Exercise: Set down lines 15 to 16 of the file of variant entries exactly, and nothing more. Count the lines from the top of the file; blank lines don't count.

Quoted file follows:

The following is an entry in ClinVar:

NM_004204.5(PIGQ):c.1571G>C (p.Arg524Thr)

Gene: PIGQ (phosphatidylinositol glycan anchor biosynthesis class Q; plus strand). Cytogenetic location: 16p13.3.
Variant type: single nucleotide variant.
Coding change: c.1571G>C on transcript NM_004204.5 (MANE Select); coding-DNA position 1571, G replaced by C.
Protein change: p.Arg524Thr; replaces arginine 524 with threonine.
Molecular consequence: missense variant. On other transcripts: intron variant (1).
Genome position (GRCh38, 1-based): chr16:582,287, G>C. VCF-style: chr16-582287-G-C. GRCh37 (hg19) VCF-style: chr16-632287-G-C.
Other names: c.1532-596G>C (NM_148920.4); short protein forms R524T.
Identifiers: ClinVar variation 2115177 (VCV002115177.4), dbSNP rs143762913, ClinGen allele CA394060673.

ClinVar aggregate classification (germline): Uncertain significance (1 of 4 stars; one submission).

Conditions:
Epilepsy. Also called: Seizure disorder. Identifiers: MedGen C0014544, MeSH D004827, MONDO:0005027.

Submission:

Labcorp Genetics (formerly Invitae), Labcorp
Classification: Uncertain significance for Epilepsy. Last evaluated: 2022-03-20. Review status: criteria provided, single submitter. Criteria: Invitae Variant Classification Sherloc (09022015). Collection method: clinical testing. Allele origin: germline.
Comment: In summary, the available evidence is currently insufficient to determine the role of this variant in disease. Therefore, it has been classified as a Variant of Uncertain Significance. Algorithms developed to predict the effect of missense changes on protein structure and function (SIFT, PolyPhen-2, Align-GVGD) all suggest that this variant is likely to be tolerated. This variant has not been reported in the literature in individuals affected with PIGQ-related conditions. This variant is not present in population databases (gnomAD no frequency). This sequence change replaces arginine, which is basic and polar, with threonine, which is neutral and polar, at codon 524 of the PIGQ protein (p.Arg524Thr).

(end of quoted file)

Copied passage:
Labcorp Genetics (formerly Invitae), Labcorp
Classification: Uncertain significance for Epilepsy. Last evaluated: 2022-03-20. Review status: criteria provided, single submitter. Criteria: Invitae Variant Classification Sherloc (09022015). Collection method: clinical testing. Allele origin: germline.